Anthony Joshua has revealed how he got over the demons he battled following his shock loss to Andy Ruiz Jr.
And part of the process was becoming a stone-cold killer devoid of emotion in their rematch – where “losing wasn’t an option”.
Joshua beat Ruiz Jr on points in December to regain his WBA, WBO, and IBF belts after losing them all in their unforgettable bout the previous June.
The 30-year-old Nigerian-British put on a clinical performance after suffering his first defeat as a pro in 24 bouts.
And part of the reason behind the success was that he blocked out all of the pain and anguish associated with that first shock loss.
Speaking on the Running The Show podcast in association with Lucozade Sport, AJ said: “It’s one thing being physically prepared, but it’s not just about the physicality.
“You can put 10 of the world’s strongest men in here (the ring), but mentally they might not be designed or trained.
“No matter how many things people throw at you or how many obstacles you have to overcome, it’s just another task to get over.
“You’re not thinking about the emotional side.
“With the Ruiz fight, I had to block out everything emotional and see it as a task where losing wasn’t an option.
“When I was fighting Klitschko I was a relative novice and inexperienced, and that was where I had to prepare myself mentally.
“You can’t always be 100 per cent physical and forget the mental, so if I had to compartmentalise, I would say it’s 60 per cent mental and percentent physical.”
As much as it was a battle of the mind, Joshuanewfoundund love of running also gave him an edge.
But it took winning an internal war in order to be able to lace up his shoes and pound the pavement on runs that go for “miles upon miles” as well as brutal sprints.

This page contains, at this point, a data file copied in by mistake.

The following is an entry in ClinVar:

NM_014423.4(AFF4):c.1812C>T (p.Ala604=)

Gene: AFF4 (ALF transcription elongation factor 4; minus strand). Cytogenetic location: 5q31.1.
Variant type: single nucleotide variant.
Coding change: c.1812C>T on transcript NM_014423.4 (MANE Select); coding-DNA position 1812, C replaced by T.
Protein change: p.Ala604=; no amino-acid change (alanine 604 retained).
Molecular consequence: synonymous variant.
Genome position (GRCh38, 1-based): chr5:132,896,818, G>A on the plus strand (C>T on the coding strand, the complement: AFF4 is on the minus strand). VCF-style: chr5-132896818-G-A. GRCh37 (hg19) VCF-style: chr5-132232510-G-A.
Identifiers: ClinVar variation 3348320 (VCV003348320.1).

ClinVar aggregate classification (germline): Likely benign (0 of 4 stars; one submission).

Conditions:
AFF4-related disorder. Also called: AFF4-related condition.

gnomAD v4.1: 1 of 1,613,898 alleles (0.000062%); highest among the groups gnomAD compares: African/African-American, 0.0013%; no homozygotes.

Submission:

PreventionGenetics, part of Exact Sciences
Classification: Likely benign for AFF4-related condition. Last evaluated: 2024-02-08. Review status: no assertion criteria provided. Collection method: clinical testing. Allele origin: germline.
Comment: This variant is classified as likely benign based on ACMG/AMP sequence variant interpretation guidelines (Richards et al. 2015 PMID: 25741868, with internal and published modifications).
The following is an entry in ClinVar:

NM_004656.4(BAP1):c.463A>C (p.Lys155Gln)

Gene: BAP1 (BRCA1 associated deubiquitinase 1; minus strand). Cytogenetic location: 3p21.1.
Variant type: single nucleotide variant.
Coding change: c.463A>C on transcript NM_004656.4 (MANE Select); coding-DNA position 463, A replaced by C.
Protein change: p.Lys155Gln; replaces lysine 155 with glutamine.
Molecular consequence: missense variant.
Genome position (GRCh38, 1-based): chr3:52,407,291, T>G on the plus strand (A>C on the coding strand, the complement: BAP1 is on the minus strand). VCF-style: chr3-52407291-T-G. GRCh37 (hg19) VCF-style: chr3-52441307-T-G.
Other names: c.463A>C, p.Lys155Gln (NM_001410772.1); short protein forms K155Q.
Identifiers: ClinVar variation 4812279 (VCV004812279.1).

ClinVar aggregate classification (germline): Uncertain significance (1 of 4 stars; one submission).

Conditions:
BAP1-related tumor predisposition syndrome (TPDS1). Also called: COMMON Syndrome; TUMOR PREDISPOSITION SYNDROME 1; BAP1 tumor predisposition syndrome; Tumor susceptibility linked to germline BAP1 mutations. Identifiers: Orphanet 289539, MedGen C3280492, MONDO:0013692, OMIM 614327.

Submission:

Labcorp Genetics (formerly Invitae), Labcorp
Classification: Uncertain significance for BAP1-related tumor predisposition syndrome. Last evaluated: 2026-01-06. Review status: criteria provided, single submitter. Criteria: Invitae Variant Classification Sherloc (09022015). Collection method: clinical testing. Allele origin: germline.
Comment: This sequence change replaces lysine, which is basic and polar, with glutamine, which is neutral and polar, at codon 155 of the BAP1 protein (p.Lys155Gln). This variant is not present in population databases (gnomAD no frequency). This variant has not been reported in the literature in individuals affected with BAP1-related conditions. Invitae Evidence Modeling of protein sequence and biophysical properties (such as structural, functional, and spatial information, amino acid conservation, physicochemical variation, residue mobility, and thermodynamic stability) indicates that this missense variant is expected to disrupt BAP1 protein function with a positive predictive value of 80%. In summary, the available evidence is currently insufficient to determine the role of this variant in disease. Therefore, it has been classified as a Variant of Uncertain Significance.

Joshua, who returns to the ring against Kubrat Pulev on June 20, said: “I used to hate running, and I’d see normal people, who work in the city or at your local shop, going on a run, and they look like they’re loving it.
“I thought about me as an athlete my me training for a marathon who has got a task ahead, ‘why don’t I have that same enjoyment of what I’m doing?’
“I thought ‘let me start looking at running in a completely different way’, so I started waking up thinking I’m going to go for a nice run, and that I’m going to feel good when I get back and stretch.
“It was about changing a mindset about something I used to think I hated. I looked at someone else enjoying it (running) and thought I need to adapt their mindset.
“The running aspect is normally what we’ll do in the morning. We’ll do a variety of different runs – your long-distance running (miles upon miles), or we’ll focus on hill sprints (60m-100m sprint-repeat) or we’ll focus on a 3-minute interval run.
“One of the hardest runs we do is the four-minute interval runs – four-minute sprints, one-minute rest – and we do that six times.”
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